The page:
We have learned so much about the Ancient Egyptians through the art they left behind: the paintings, reliefs, inscriptions and sculptures found in tombs, temples and monuments. Artworks tell vivid stories of battles and coronations, of customs and rituals, and especially of religious beliefs. Depictions of emotion, though, are rare, for this was not the purpose of art.
We know that the Egyptians were great romantics; they wrote wonderful love poems, for example. Occasionally, this romantic nature crept into the realm of art. Here I have brought together several artworks that portray the enduring love of a couple. That these are unusual artworks makes them all the more precious.
Ankhesenamun and Tutankhamun
Ankhesenamun was the Great Royal Wife of the pharaoh Tutankhamun and it is believed that she bore him two daughters, though sadly neither survived infancy. In artworks found in Tutankhamun’s tomb, the bond between the two shines through. One can’t help but wonder how that love may have developed had the couple had more time together; Tutankhamun died in his late teens.
Here, in the detail on a box in the pharaoh’s tomb, we see Tutankhamun receiving lotus flowers from Ankhesenamun; this was a traditional gesture of love.
In addition, the focal scene of Tutankhamun’s throne is Ankhesenamun touching her husband tenderly.
Amenia and Horemheb
The following statue, found in the tomb of the pharoah Horemheb, depicts him holding hands with his wife Amenia. The missing hands were discovered in the tomb and it was found that Amenia is holding Horemheb’s hand in both of hers, like she is anchoring them.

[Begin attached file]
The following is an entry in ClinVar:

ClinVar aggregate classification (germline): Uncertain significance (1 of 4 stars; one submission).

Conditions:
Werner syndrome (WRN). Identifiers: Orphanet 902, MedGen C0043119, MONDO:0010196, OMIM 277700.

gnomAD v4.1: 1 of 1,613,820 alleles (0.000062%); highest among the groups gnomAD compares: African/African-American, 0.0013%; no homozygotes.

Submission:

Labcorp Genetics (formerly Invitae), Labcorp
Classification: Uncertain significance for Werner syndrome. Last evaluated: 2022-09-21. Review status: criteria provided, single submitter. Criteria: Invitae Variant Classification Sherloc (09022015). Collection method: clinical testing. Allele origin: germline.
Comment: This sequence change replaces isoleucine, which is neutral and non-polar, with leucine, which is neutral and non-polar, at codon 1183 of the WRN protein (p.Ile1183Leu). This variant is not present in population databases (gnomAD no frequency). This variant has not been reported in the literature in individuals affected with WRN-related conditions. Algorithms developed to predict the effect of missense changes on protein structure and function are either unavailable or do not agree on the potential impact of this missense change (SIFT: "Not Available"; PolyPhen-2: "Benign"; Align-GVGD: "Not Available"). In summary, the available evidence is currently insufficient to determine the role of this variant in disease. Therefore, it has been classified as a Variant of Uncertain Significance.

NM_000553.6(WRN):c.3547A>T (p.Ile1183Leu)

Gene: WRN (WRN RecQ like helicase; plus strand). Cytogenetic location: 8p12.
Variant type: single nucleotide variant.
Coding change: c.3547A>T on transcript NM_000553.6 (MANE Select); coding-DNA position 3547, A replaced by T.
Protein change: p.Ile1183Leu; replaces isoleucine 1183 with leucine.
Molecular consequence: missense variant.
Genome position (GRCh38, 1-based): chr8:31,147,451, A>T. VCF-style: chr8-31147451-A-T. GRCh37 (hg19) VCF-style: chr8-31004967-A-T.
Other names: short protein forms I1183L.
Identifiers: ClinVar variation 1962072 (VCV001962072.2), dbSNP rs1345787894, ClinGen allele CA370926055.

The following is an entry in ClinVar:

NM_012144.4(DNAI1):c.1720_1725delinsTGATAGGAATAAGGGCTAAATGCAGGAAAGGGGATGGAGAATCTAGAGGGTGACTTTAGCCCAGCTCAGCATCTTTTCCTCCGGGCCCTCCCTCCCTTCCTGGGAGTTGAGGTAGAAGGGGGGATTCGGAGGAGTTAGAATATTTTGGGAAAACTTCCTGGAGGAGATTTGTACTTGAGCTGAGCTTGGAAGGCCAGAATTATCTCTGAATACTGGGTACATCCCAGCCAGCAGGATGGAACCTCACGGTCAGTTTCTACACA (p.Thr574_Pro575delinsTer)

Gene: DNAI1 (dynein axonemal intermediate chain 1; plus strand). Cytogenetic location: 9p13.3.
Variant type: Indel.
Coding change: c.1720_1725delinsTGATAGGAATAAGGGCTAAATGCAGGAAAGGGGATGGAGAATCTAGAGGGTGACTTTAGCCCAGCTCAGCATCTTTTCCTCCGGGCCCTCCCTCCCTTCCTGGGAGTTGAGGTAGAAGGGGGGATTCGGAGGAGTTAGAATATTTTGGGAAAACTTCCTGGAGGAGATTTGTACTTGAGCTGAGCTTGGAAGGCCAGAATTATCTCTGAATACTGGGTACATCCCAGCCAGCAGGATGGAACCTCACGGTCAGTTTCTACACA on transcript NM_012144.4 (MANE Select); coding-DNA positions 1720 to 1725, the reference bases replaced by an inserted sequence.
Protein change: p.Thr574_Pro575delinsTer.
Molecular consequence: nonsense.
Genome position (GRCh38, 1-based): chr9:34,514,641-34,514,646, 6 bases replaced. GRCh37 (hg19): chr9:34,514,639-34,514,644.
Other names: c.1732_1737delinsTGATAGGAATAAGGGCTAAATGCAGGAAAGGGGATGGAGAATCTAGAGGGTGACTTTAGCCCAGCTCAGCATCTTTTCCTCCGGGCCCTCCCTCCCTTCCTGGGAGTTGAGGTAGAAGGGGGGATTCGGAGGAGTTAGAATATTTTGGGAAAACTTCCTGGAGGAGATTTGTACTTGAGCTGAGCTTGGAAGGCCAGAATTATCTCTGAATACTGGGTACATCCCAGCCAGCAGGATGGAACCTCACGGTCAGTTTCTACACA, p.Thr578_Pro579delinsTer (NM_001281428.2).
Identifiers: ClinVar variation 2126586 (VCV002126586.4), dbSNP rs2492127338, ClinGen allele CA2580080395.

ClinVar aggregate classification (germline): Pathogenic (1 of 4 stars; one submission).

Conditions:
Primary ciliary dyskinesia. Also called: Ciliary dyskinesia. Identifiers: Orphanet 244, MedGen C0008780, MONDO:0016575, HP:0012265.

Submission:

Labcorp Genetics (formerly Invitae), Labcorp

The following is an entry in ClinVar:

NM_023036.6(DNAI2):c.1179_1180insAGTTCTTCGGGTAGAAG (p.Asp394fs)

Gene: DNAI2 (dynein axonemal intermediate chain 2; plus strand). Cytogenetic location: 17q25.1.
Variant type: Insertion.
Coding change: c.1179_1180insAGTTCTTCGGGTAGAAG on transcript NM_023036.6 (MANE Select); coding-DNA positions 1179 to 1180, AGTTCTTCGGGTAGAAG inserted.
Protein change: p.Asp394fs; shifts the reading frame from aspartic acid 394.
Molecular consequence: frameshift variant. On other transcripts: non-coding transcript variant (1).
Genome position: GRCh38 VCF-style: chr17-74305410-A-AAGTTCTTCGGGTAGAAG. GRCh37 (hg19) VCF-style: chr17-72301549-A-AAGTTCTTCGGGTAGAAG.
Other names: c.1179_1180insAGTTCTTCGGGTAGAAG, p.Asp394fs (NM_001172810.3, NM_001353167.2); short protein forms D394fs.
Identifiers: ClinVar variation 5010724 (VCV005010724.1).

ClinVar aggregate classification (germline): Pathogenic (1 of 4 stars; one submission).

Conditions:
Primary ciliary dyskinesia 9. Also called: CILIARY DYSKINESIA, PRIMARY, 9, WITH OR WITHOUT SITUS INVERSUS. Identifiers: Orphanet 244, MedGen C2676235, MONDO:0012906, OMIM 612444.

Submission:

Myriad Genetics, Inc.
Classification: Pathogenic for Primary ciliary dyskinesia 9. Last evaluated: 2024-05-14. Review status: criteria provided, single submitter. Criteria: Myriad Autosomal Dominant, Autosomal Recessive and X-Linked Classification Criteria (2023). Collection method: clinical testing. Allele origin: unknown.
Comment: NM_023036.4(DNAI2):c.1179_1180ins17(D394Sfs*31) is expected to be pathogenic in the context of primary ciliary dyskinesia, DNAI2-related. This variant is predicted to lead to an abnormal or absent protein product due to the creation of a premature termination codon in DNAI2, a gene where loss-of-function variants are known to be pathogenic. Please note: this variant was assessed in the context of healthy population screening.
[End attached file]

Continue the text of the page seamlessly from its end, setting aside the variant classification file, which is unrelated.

Nefertiti and Akhenaten
Nefertiti means ‘the beautiful one has come’; clearly, the pharaoh Akhenaten loved her deeply to give her this title. This limestone relief is thought to show Nefertiti bringing flowers to her husband.
Nefertiti was Akhenaten’s Great Royal Wife and together they had six daughters, including Ankhesenamun, wife of Tutankhamun. This house shrine stele depicts an intimate and content family scene, with the couple holding their children in the presence of the god Atun.
Sabu and Memi
This couple are identified as ‘royal acquaintances’. The statue dates back to the Old Kingdom; in later artworks the male tends not to reciprocate the female’s affectionate gestures.
Nefertari and Ramesses the Great
We know that the pharaoh Ramesses II loved his queen Nefertari (‘beautiful companion’) a great deal, for after her death he made her immortal in art. Her tomb in the Valley of the Queens is widely regarded as the most beautifully decorated of all known tombs; every surface is adorned with art. The pharaoh also built a temple in her honour at Abu Simbel right next to his own temple. At the entrance to the temple for Nefertari the king and queen stand together. Usually, a queen statue would be significantly smaller than that of a king, but here they stand as equals, showing Ramesses’s great respect for his wife.
Picture credits: 1) agsaz/Shutterstock; 2) Tiger cub/Wikipedia; 3) agsaz/Shutterstock; 4) British Museum; 5) Andreas Praefcke/Wikipedia; g) Neoclassicism Enthusiast/Shutterstock; 7) The Met; 8) Anton_Ivanov/Shutterstock.